It took eight days for Jenny Lewis’s new video to rack up nearly 2.5 million views on YouTube. Of course it did. “Just One of the Guys” is pop-culture catnip: a buoyant song about a woman struggling to be taken seriously on her own terms, starring an all-female backing band made up of Hollywood royalty such as Anne Hathaway and Kristen Stewart.
With Lewis front and center, her celebrity cohorts vamp it up, at one point in drag, as dudes in tracksuits and mustaches. Directed by Lewis, the video is fun and frothy until the song gets to a startling verse: “There’s only one difference between you and me/When I look at myself, all I can see/I’m just another lady without a baby.”
Right after Lewis sings those lines, the camera cuts to Hathaway’s face, her bottom lip quivering as a tear streaks down her cheek.
“It’s supposed to be funny,” Lewis says, explaining that she’s fine being childless in her late 30s. “Either way, it’s cool. Whatever you decide as a woman, it’s your choice. Of course I’ve felt the cultural pressure and the cult of people who have kids. I love kids, but there’s always time for them later. You can always adopt, you can have a puppy. The songs are my children.”
“Just One of the Guys” gives Lewis’s new album its story line. “The Voyager,” which will be released on Tuesday, is her first solo release since 2008’s “Acid Tongue.” Meanwhile, Lewis plays at this weekend’s sold-out Newport Folk Festival, joining a roster of heavy hitters such as Jack White and Mavis Staples.
The new album marks a return after a tumultuous period in Lewis’s life. Her former band, Rilo Kiley, dissolved, and her father, whom she didn’t know well until the end of his life, died. The trauma sent Lewis into a tailspin, she says, grappling with insomnia that once kept her awake for five very long and strange days.
“The Voyager” is the document of overcoming those demons, but it’s shot through with Lewis’s sense of humor and an exceptional amount of candor. You can literally see Lewis’s optimism on the album cover, a tight image of her in a white pantsuit airbrushed with a rainbow motif. It’s the same outfit she’s been wearing on tour, as both a fashion statement and badge of honor.
‘I wanted to rock a little bit because I hadn’t as much on my solo records. . . . It came down to the songs and what worked. There were no parameters.’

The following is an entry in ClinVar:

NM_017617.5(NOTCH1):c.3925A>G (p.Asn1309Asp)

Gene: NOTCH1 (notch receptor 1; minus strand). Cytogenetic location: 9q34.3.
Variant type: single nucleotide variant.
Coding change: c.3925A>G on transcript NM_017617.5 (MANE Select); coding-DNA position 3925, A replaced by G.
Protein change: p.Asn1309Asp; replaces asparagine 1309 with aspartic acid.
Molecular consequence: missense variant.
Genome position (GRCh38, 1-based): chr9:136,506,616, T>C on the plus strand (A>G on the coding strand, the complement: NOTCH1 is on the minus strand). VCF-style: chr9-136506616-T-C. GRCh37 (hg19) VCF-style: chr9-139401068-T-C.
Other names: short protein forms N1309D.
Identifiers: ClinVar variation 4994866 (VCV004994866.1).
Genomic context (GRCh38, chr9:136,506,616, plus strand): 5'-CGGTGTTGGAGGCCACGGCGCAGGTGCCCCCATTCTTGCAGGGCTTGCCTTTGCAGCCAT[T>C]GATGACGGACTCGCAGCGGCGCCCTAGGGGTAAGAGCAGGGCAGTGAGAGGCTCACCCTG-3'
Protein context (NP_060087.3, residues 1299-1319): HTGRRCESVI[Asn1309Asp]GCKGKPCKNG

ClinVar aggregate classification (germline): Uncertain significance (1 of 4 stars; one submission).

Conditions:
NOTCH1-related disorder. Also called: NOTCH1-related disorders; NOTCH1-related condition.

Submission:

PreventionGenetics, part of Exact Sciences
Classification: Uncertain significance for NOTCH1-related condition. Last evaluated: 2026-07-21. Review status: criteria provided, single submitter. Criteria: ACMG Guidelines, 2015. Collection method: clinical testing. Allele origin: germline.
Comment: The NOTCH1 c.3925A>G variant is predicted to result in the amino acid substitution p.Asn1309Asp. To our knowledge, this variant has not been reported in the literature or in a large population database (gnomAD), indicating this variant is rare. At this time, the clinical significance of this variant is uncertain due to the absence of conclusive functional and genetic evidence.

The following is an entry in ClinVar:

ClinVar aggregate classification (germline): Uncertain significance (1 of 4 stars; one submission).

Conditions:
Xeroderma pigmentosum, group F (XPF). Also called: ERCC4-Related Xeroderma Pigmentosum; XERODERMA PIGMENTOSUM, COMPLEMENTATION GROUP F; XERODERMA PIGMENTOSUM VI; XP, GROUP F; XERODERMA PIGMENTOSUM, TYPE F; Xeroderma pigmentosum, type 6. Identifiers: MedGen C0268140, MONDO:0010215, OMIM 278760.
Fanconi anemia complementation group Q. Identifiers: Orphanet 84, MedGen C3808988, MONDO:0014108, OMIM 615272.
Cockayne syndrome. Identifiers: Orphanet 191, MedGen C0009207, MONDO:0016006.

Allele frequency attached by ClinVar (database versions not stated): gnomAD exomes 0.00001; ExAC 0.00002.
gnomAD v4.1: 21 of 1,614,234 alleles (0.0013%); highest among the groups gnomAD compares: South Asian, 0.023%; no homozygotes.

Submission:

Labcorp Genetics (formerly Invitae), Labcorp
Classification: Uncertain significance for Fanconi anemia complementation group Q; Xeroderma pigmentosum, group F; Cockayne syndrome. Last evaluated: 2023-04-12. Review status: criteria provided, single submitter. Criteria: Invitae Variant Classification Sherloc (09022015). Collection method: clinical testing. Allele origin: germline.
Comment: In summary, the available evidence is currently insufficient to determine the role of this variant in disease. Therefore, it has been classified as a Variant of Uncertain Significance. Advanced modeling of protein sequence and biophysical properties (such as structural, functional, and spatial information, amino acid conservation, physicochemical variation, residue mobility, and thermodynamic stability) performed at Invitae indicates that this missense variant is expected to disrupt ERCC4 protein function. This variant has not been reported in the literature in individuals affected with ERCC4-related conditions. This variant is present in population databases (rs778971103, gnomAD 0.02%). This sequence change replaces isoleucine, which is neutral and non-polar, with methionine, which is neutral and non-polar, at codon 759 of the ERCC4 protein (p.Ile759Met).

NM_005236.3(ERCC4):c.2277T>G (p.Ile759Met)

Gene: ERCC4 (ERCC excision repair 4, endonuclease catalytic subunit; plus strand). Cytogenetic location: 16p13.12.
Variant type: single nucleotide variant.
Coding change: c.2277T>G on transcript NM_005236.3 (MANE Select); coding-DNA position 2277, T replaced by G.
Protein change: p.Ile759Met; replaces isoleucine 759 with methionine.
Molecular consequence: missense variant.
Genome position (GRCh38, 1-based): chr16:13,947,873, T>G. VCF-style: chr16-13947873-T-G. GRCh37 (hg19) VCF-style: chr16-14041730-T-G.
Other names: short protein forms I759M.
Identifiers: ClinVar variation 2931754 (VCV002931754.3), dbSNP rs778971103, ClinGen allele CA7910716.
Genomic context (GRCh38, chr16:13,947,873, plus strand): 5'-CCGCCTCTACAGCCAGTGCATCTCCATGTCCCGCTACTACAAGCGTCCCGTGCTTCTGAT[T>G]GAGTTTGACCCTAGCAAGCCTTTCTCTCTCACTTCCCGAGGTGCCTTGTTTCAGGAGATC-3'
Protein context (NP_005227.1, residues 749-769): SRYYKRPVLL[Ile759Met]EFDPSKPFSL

Five years in the making, the album came together when Lewis decided to work with Ryan Adams (who headlines the Newport Folk Festival on Friday, the same day Lewis performs), at his Los Angeles studio. She had visited Adams while he and Mike Viola, both of whom produced the majority of “The Voyager,” were recording Adams’s forthcoming album, and the freewheeling vibe of those sessions appealed to her.
“Ryan saved my record, and the bulk of it I rerecorded at his studio,” Lewis says. “He just knew what to do with the songs, which had been incubating for quite some time. It was a really good opportunity to do homework. If you’re a songwriter, you have to do homework. You can exist for a while on the inspiration, but at some point you have to sit down and have the discipline to write, to finish the poem, as they say.”
“It wasn’t group therapy. It could have been, but it wasn’t,” says Viola, a Stoughton native who now lives in Los Angeles, works closely with Adams, and plays in his band. “Jenny came in as a fighter — not defensively, but with trust. She didn’t really wear any of her struggles on the outside, but it’s all in the music.”
“A certain amount of energy was important,” Lewis says, adding that most of the album was recorded in live takes. “I wanted to rock a little bit because I hadn’t as much on my solo records, partially because my band was still active. Rilo Kiley was a rock band, so I wanted my solo records to feel different. This was the first time I was a free agent, and it came down to the songs and what worked. There were no parameters.”
“The Voyager” is a reminder that Lewis’s songwriting has a sort of magical realism about it. The line between reality and fantasy is thin, and she loves to let the mystery be. Even when she sings in first person, she insists she’s not the protagonist. “She’s Not Me,” a sultry soft-rock jam that would have been a big hit in the summer of ’74, serves up a killer chorus: “She’s not me/She’s easy.”
There’s also a confession about how she cheated, and her beloved went ballistic. “No, Johnny never punched through the drywall,” she says about a certain lyric, referring to her boyfriend, fellow musician Johnathan Rice, with whom Lewis released an album, 2010’s “I’m Having Fun Now,” under the name Jenny & Johnny.
“I want to tell a compelling story,” she adds, “so sometimes I’ll fib a little bit to make it more interesting. There’s always a character in there. But it’s fine. If people want to think it’s all about me, that’s great, too.”
“Just One of the Guys” video:James Reed can be reached at firstname.lastname@example.org. Follow him on Twitter @GlobeJamesReed.